Masonite International Corporation (NYSE: DOOR) has a ROE of 20%

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One of the best investments we can make is in our own knowledge and skills. With that in mind, this article will discuss how we can use Return on Equity (ROE) to better understand a business. As a learning-by-doing, we’ll take a look at the ROE to better understand Masonite International Corporation (NYSE: DOOR).

Return on equity or ROE is a test of how effectively a company increases its value and manages investor money. Simply put, it is used to assess a company’s profitability against its equity.

How to calculate return on equity?

Return on equity can be calculated using the formula:

Return on equity = Net income (from continuing operations) ÷ Equity

Thus, based on the above formula, the ROE of Masonite International is:

20% = US $ 152 million US $ 740 million (based on the last twelve months to October 2021).

“Return” refers to a company’s profits over the past year. This therefore means that for every $ 1 invested by its shareholder, the company generates a profit of $ 0.20.

Does Masonite International have a good ROE?

Perhaps the easiest way to assess a company’s ROE is to compare it to the industry average. It is important to note that this measure is far from perfect, as companies differ considerably within a single industry classification. The image below shows that Masonite International has an ROE that is roughly in line with the construction industry average (20%).

NYSE: DOOR Return on Equity December 1, 2021

It’s no wonder, but it’s respectable. While at least the ROE is not lower than that of the industry, it is still worth checking out the role that corporate debt plays, as high levels of debt relative to equity can also make the ROE appear high. If a business is too indebted, it runs a higher risk of defaulting on interest. To know the 2 risks that we have identified for Masonite International visit our risk dashboard for free.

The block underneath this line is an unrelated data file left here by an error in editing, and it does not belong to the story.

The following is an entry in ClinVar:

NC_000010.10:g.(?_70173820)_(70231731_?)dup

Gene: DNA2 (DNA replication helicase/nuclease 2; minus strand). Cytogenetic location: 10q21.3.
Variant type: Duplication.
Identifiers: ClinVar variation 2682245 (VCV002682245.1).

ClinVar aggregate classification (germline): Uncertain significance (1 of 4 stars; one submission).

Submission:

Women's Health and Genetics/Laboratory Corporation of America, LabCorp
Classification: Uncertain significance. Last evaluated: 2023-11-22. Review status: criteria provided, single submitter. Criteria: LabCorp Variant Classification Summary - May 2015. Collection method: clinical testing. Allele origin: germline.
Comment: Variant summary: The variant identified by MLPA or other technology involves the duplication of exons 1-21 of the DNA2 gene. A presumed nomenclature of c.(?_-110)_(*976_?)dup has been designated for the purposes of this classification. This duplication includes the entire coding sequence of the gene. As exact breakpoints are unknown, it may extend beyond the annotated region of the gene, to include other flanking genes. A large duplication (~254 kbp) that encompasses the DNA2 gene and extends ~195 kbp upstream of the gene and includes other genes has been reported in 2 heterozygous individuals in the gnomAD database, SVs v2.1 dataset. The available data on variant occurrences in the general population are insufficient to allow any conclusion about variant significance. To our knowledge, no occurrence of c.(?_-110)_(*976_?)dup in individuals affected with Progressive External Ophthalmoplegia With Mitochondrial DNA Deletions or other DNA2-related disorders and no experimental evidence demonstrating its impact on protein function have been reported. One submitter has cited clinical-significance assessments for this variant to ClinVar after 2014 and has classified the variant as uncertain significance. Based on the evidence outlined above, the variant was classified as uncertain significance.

The importance of debt to return on equity

Businesses generally need to invest money to increase their profits. This liquidity can come from retained earnings, the issuance of new shares (equity) or debt. In the first two cases, the ROE will capture this use of capital to grow. In the latter case, the debt used for growth will improve returns, but will not affect total equity. So, using debt can improve ROE, but with added risk in stormy weather, metaphorically speaking.

Combine Masonite International’s debt and its 20% return on equity

Masonite International clearly uses a high amount of debt to increase returns, as it has a debt-to-equity ratio of 1.17. While its ROE is respectable, it should be borne in mind that there is usually a limit on how much debt a business can use. Investors should think carefully about how a business will perform if it weren’t able to borrow so easily, as credit markets change over time.

Summary

Return on equity is useful for comparing the quality of different companies. Firms that can earn high returns on equity without taking on too much debt are generally of good quality. If two companies have the same ROE, I would generally prefer the one with the least amount of debt.

But ROE is only one piece of a bigger puzzle, as high-quality companies often trade at high earnings multiples. Especially important to consider are the growth rates of earnings, relative to expectations reflected in the stock price. So you might want to take a look at this data-rich interactive graph of business forecasts.

Sure Masonite International may not be the best stock to buy. So you might want to see this free collection of other companies with high ROE and low leverage.

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This Simply Wall St article is general in nature. We provide commentary based on historical data and analyst forecasts using only unbiased methodology and our articles are not intended to be financial advice. It does not constitute a recommendation to buy or sell any stock and does not take into account your goals or your financial situation. Our aim is to bring you long-term, targeted analysis based on fundamental data. Note that our analysis may not take into account the latest announcements from price sensitive companies or qualitative documents. Simply Wall St has no position in any of the stocks mentioned.

The views and opinions expressed herein are the views and opinions of the author and do not necessarily reflect those of Nasdaq, Inc.

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